The Democratic Alliance (AD) won this month’s election but fell short of an absolute majority in parliament that would have allowed the party to govern without coalition partners. Its leader, Montenegro, pledged not to enter a coalition with the far-right Chega (Enough) party.

As a result, the president appointed Montenegro as prime minister.

Montenegro’s appointment came shortly after election results for the four seats representing Portuguese living abroad were published. Chega won two, while the AD and the Socialist Party won one each, Reuters reported.

Portugal now has the most fragmented parliament in its democratic history. The two traditional blocs, the AD and the Socialist Party, are neck-and-neck, with 80 and 78 seats respectively, while Chega won 50. At least 116 votes are needed to have a parliamentary majority to easily pass legislation.

This means that Montenegro will likely have to strike deals on legislation with either the Socialists or Chega.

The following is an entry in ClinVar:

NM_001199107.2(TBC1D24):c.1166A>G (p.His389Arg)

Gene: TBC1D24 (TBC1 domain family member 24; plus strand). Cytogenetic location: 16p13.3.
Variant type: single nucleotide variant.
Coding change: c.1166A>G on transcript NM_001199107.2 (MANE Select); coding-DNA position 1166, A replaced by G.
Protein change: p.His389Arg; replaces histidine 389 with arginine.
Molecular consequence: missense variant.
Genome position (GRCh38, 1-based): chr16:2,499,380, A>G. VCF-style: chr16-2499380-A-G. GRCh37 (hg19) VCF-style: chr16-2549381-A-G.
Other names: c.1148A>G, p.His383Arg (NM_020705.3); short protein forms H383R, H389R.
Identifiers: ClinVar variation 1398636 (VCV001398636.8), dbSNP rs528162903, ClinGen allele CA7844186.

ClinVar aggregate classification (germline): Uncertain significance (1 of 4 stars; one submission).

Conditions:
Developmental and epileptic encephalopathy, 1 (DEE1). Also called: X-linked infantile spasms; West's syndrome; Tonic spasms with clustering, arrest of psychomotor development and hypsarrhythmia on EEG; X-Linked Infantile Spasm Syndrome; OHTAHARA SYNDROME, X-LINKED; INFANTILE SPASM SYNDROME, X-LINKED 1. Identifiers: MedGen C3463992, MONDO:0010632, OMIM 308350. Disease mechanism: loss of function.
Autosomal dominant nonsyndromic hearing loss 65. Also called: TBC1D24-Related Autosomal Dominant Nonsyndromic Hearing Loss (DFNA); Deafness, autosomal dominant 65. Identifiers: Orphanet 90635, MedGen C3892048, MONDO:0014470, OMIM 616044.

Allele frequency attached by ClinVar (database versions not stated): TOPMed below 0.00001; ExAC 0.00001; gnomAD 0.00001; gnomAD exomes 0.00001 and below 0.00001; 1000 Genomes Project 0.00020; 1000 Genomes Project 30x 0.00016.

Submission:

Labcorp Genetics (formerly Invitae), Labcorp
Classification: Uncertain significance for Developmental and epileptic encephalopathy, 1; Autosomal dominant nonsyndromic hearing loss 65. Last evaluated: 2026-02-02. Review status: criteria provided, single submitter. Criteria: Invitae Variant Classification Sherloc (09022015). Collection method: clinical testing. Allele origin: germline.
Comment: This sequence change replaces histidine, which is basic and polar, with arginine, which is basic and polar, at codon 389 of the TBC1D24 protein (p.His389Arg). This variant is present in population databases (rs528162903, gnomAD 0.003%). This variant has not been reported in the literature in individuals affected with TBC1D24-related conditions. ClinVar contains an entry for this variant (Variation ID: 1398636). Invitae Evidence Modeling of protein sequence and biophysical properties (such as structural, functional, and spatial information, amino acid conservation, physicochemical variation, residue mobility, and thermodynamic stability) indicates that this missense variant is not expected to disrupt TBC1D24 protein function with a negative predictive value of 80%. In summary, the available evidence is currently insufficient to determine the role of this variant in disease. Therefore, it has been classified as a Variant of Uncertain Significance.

The far-right party made substantial gains in the election, earning the highest number of seats since the end of the Portuguese dictatorship 50 years ago. Its leader, former soccer commentator André Ventura, said the AD risked triggering political instability if they refused to heed Chega’s demands.

Analysts explained the party’s success was an expression of frustration among voters after eight years of center-left rule left Portugal’s workers struggling with low wages amid rising living costs.

Now, analysts say that should the country’s new leader be able to form a minority government, the vote on the 2025 budget in the fall will be his first challenge.

No Boogieing


Cambodian Prime Minister Hun Manet this week ordered a ban on musical truck horns because of safety concerns, a decision that observers said appears similar to the unusual policies of his strongman father, who ruled Cambodia for nearly four decades, the Associated Press reported.

Earlier this week, the prime minister called on authorities to swiftly take action against any vehicles that have replaced their standard horns – that only honk – with ones that play tunes. He also ordered a ban on the sale of musical horns.

Hun Manet said the decisions came after he saw social media posts showing young people dancing on the roads as passing trucks blasted tunes from their horns.

He warned that such dancing impacts public order, creates a traffic hazard and poses a significant threat to the safety of both the dancers and others.

The decision comes less than a year after Hun Manet took the reins of the Cambodian government following the resignation of his father and the country’s long-time leader, Hun Sen.